This game of social tautology has its limits. We watch Neil DeGrasse Tyson and expect some kind of realization from his descriptions of the cosmos. We watch The Big Bang Theory not exclusively because we like to make fun of nerds, but because Sheldon Cooper reminds us of Buster Keaton. Bill Nye is kind of sexy. There is an insecurity in this that needs to be unpacked. Why do we sometimes expect science to speak to ourselves in ways that it demonstrably cannot? What task can it perform for our own spiritual, cultural, or libidinal fulfillment?

I am not trying to level an attack on science as a professional endeavor. Nor is my focus to vouchsafe the idea, which already lies at the foundation of Western philosophy, of living scientifically, even as I recognize that idea’s importance in my own life. Instead, I am suggesting that the vocation of science and the idea of living scientifically are even more wondrous when they are brought together—that Constructed Truth and Absolute Truth should be one and the same. This may be impossible to achieve, but it can at least act as a principle that guides our actions. It is not that science is our way of understanding the True, or that the True is an object of endless inward search, but that science can and should be approached as a vehicle for self-discovery, just as that process of discovery can only be called a scientific one.

There is a tradition of American thinking that is attuned to this. Thoreau’s grand experiment in Walden expresses the sentiment well: “It is something to be able to paint a particular picture, or to carve a statue, and so to make a few objects beautiful; but it is far more glorious to carve and paint the very atmosphere and medium through which we look, which morally we can do. To affect the quality of the day — that is the highest of arts. Every man is tasked to make his life, even in its details, worthy of the contemplation of his most elevated and critical hour.” Religion and art may more often serve this purpose, and they are less cognitively demanding, but our insecurity can be explained by our collective sense that scientists, however boring and self-contained their machinations are, are tapping into the “quality of the day” and embodying it in a register that other cultural luminaries cannot. Slavoj Zizek can convince me that capitalism monetizes my fetishes, the Dalai Lama can help me be more mindful, but science allows me to read them on my smartphone. Science takes the inner reality of nature and somehow makes it into a vehicle for our own self-affirmations. All four physical forces must have been accounted for and operationalized for me use my laptop to watch Rachel Maddow remind me I am not dreaming even though Donald Trump is now President-elect.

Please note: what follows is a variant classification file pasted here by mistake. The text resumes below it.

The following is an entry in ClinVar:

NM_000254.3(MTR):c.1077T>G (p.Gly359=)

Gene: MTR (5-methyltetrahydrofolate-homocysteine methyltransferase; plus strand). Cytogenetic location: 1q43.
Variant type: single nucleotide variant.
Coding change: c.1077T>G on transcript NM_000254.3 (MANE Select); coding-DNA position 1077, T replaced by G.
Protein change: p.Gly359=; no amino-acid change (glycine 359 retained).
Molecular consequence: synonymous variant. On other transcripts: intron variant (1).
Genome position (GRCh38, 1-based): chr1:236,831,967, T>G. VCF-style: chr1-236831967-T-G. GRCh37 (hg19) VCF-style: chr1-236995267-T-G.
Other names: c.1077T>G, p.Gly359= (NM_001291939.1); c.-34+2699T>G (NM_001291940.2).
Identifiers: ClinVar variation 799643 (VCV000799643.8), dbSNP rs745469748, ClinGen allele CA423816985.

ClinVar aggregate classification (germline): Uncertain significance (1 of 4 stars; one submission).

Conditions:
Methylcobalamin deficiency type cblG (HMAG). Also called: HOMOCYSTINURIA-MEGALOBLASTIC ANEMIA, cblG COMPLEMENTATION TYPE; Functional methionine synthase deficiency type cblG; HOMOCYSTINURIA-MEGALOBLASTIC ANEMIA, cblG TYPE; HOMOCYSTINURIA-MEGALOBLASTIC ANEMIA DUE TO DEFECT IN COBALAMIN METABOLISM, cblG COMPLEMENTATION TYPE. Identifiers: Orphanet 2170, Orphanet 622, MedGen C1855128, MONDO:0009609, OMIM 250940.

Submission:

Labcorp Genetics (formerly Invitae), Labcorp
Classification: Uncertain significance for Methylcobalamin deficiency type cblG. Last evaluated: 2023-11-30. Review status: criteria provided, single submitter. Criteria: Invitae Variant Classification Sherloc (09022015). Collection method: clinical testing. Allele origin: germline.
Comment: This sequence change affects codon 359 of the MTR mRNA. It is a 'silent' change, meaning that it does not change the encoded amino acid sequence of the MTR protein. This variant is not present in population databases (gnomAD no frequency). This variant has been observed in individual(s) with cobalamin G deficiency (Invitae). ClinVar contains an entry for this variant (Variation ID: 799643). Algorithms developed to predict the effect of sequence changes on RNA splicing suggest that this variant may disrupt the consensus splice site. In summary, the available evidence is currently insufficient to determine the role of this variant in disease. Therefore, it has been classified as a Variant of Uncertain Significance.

I could also cite Emerson: “There are always sunsets, and there is always genius; but only a few hours so serene that we can relish nature or criticism.” The problem here is that the relation of genius to the world is not just expressed in a shortage of time but in the multiple ways of appreciating that world. If how we experience the world determines how we interpret it, then a vast division of interpretive labor is necessary for its richness to be available to each of us. We crave a unity from this manifold, but we have a thirst that the very shape of our mouths makes impossible to quench.

Is it possible, then, to do science both professionally and existentially? To be both heroes at once? It’s a tall order. In my experience, many who pursue science as a vocation fail to live scientifically. Doing science is hard enough—being it is a whole other level. In fact, these two forms of science seem to actively oppose each other. I have studied at some of the world’s best universities, and I have interviewed some of the best scientists at those universities, and within a few moments of conversation it would often become clear that I was speaking with a person whose fundamental worldview became entrenched the moment an authority figure complemented their ability to intelligently transpose some trusted pattern of thought. The cultural values that accrue in the wake of this pivotal moment of ego reinforcement—among them the laudable traits of independent thinking and critical reflection—are distressing for not themselves embodying a hypothesized and systematically tested relation to the person’s life. They were adopted by force of habit, and crystallized as a person excelled at creating what he or she was told would be recognized by one’s elective community as honorable and good and worthwhile insofar as it would set up others to skillfully create in a likewise recognizable way. In this way, the existential foundations of science, and especially the most reproducible science, are almost always dogmatic in spirit.